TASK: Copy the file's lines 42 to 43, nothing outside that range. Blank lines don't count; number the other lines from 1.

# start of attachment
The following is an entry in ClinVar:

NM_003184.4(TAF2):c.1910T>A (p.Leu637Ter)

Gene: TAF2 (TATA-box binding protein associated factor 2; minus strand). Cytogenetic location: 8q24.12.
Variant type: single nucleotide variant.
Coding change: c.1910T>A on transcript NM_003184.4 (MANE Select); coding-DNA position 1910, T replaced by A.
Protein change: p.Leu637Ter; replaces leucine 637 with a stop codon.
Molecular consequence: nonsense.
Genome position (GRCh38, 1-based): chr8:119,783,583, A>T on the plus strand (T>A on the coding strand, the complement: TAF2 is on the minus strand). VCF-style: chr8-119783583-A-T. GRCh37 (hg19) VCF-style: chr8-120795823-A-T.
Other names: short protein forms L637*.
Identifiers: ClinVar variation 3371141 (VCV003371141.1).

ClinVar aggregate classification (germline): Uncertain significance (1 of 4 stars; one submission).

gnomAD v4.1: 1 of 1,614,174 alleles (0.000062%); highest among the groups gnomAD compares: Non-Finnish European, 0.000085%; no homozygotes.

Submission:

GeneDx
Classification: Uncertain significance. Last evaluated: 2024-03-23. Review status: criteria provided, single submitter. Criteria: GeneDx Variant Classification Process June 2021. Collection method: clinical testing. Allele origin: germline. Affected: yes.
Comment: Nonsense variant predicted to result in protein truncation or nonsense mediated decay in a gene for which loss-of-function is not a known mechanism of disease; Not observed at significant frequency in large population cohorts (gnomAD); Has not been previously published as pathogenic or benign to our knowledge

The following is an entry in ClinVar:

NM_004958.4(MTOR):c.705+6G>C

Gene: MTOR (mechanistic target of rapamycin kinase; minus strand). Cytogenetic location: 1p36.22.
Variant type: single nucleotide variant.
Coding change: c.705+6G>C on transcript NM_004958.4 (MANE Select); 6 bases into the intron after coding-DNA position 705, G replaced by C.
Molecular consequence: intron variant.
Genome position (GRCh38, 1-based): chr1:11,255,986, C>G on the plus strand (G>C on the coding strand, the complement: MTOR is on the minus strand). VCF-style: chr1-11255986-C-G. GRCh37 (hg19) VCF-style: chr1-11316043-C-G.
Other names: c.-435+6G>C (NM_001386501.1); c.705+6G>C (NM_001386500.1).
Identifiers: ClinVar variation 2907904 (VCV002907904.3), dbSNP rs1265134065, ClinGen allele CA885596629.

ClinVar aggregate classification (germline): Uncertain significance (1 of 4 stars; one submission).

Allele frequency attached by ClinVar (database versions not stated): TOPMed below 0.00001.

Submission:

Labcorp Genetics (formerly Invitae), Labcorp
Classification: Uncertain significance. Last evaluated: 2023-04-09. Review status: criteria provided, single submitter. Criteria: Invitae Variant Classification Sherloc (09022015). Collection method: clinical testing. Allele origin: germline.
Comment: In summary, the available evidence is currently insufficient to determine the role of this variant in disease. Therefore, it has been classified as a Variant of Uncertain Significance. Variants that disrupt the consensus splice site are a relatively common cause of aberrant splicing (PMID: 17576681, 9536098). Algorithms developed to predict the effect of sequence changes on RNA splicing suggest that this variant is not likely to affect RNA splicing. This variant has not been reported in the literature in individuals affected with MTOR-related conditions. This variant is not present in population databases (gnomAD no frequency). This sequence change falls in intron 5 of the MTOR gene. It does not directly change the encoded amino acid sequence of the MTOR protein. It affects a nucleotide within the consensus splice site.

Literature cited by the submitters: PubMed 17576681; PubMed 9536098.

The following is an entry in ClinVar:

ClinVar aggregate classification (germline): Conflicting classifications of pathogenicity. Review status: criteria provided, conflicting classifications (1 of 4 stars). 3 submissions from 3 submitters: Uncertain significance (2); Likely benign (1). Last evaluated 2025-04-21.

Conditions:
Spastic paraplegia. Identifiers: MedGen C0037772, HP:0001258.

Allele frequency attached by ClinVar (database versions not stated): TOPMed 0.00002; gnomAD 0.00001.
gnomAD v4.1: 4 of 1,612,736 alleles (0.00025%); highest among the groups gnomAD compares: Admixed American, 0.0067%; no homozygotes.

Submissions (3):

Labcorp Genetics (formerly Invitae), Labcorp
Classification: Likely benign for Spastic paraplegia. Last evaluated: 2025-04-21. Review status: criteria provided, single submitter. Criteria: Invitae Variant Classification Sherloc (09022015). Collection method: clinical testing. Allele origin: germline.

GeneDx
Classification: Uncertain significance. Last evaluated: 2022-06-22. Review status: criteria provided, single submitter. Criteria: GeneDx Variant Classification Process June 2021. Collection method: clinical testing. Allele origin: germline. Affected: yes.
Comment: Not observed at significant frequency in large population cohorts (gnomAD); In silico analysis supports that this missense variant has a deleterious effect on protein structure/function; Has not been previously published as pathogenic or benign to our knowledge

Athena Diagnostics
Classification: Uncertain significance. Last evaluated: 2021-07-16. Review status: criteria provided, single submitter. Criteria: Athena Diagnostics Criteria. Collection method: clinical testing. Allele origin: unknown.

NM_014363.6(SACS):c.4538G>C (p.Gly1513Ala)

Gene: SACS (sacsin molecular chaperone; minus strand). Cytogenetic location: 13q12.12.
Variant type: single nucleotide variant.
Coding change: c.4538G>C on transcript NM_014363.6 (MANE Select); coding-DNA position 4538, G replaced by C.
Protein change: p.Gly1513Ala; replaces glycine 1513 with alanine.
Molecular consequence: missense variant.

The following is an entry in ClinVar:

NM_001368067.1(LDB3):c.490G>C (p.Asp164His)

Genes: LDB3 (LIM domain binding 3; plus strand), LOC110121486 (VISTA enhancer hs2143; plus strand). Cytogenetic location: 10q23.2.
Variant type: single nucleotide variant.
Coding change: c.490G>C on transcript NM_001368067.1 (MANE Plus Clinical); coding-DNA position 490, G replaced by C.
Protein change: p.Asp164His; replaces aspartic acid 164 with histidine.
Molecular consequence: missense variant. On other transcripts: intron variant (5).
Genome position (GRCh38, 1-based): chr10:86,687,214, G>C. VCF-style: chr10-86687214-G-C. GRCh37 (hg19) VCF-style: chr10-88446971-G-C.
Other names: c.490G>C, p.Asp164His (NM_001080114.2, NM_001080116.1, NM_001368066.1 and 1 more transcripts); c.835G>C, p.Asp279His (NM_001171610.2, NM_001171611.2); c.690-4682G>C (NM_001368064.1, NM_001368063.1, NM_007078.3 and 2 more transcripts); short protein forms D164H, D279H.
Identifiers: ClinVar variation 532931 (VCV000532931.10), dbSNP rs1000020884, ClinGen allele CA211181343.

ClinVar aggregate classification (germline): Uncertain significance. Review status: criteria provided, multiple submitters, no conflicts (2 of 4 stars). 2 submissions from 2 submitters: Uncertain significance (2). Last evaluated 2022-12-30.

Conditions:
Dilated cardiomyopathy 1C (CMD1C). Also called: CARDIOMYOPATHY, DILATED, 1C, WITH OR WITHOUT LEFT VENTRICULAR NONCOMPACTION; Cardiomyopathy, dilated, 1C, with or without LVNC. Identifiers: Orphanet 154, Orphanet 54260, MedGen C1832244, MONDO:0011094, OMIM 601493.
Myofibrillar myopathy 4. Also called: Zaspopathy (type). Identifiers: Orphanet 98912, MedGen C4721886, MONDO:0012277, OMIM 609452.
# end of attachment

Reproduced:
GeneDx
Classification: Uncertain significance. Last evaluated: 2022-06-22. Review status: criteria provided, single submitter. Criteria: GeneDx Variant Classification Process June 2021. Collection method: clinical testing. Allele origin: germline. Affected: yes.